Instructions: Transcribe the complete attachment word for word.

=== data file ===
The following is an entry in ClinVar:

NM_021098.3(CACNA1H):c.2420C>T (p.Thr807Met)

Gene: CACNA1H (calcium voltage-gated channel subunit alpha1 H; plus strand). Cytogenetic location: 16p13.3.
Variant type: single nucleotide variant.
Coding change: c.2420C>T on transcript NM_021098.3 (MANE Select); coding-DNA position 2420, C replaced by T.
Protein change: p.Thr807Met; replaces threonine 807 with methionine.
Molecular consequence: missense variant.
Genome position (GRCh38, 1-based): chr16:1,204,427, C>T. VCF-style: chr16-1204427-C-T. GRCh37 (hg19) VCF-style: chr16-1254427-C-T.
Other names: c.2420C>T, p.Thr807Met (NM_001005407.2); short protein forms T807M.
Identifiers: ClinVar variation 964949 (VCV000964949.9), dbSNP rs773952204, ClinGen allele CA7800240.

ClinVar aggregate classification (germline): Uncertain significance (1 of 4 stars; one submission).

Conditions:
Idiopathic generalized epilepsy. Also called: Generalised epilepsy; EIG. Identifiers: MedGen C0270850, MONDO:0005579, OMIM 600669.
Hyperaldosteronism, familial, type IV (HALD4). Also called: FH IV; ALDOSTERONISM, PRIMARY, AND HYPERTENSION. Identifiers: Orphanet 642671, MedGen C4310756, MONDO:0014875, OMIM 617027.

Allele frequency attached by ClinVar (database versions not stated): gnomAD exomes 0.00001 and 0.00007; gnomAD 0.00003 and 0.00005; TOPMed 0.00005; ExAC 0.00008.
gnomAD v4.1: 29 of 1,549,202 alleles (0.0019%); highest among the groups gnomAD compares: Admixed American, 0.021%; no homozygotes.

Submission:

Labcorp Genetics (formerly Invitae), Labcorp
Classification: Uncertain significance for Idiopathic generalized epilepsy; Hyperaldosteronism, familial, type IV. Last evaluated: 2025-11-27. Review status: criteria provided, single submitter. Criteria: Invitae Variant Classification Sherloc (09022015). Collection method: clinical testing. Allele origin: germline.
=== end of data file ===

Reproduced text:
The following is an entry in ClinVar:

NM_021098.3(CACNA1H):c.2420C>T (p.Thr807Met)

Gene: CACNA1H (calcium voltage-gated channel subunit alpha1 H; plus strand). Cytogenetic location: 16p13.3.
Variant type: single nucleotide variant.
Coding change: c.2420C>T on transcript NM_021098.3 (MANE Select); coding-DNA position 2420, C replaced by T.
Protein change: p.Thr807Met; replaces threonine 807 with methionine.
Molecular consequence: missense variant.
Genome position (GRCh38, 1-based): chr16:1,204,427, C>T. VCF-style: chr16-1204427-C-T. GRCh37 (hg19) VCF-style: chr16-1254427-C-T.
Other names: c.2420C>T, p.Thr807Met (NM_001005407.2); short protein forms T807M.
Identifiers: ClinVar variation 964949 (VCV000964949.9), dbSNP rs773952204, ClinGen allele CA7800240.

ClinVar aggregate classification (germline): Uncertain significance (1 of 4 stars; one submission).

Conditions:
Idiopathic generalized epilepsy. Also called: Generalised epilepsy; EIG. Identifiers: MedGen C0270850, MONDO:0005579, OMIM 600669.
Hyperaldosteronism, familial, type IV (HALD4). Also called: FH IV; ALDOSTERONISM, PRIMARY, AND HYPERTENSION. Identifiers: Orphanet 642671, MedGen C4310756, MONDO:0014875, OMIM 617027.

Allele frequency attached by ClinVar (database versions not stated): gnomAD exomes 0.00001 and 0.00007; gnomAD 0.00003 and 0.00005; TOPMed 0.00005; ExAC 0.00008.
gnomAD v4.1: 29 of 1,549,202 alleles (0.0019%); highest among the groups gnomAD compares: Admixed American, 0.021%; no homozygotes.

Submission:

Labcorp Genetics (formerly Invitae), Labcorp
Classification: Uncertain significance for Idiopathic generalized epilepsy; Hyperaldosteronism, familial, type IV. Last evaluated: 2025-11-27. Review status: criteria provided, single submitter. Criteria: Invitae Variant Classification Sherloc (09022015). Collection method: clinical testing. Allele origin: germline.